As resident physicians, we know firsthand how the culture of retaliation in academic medicine can isolate and intimidate. As a union, we stand in solidarity with Dr. Kristin Carmody, who recently filed a lawsuit against NYU Langone. Her lawsuit alleges that NYU Langone discriminated against her because she supported resident and union colleagues who advocated for hazard pay, publicly challenged systemic racism, and fought for gender equity in medicine. The suit describes in detail the institution’s alleged retaliation against residents, including “blacklisting” or making it difficult or impossible to get a job or fellowship after training. This conduct, if true, is deplorable — no hospital should ever penalize physicians and other healthcare workers for advocating for the human rights of their colleagues and the patients they serve. Dr. Carmody’s lawsuit is a prime example of why unionization for resident physicians is so critical. Anytime an institution threatens to undertake the  “blacklisting” of individual resident physicians and deprive them of their rights as employees, it is an attack against us all.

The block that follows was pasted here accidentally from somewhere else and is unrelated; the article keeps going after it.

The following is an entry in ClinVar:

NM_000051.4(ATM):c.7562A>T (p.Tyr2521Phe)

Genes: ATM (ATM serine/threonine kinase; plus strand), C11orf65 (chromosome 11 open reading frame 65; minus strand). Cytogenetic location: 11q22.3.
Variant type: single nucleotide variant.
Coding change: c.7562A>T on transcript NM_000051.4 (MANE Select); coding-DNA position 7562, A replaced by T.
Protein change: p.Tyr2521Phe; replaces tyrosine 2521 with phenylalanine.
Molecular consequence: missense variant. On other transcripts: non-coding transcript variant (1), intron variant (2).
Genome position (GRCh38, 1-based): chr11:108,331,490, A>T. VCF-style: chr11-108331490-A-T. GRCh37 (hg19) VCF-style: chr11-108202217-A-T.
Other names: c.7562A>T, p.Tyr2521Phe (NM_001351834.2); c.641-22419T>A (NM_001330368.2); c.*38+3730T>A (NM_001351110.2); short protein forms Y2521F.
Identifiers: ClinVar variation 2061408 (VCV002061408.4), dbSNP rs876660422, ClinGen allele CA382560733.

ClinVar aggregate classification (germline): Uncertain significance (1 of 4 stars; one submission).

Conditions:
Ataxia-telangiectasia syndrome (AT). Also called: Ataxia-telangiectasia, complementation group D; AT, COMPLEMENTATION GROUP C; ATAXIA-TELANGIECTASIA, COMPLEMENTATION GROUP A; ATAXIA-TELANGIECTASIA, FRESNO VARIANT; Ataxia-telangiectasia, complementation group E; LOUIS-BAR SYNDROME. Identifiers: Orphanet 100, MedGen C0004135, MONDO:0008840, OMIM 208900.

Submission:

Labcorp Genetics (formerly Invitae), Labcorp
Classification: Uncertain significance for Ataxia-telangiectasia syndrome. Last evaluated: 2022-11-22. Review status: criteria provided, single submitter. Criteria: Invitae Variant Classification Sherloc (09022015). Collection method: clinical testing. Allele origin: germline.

On September 24, 2021, CIR leaders testified before the New York City Council Committee on Hospitals about the drivers of poor physician well-being including: systemic inequities in healthcare, grueling hours, low pay, cultures of bullying, and retaliation against residents for advocating for their patients and themselves. Among other programs, we testified to the deplorable actions within the NYU/Bellevue Emergency Medicine program. For example, the decision to no longer have interns practice in the Bellevue ED is damaging to the education of all residents in the program and causing moral injury. NYU’s attitude not only impedes our ability to truly change overwhelming inequities in our system that literally end in early and preventable deaths for people of color, women and working class communities, but it allows hospitals to reward physicians for promoting discriminatory practices and supporting a culture of elitism. Institutions like NYU Langone should be ashamed of their treatment of frontline healthcare workers.  They should be fighting to make a more just healthcare system, rather than embrace a  system that is segregated, puts profit over patients, prioritizes the wealthiest patients and diverts the most vulnerable (often people of color, uninsured immigrants) to an overburdened public hospital system. We stand in solidarity with Dr. Carmody and all residents and attending physicians who advocate for a more just healthcare system for patients and residents.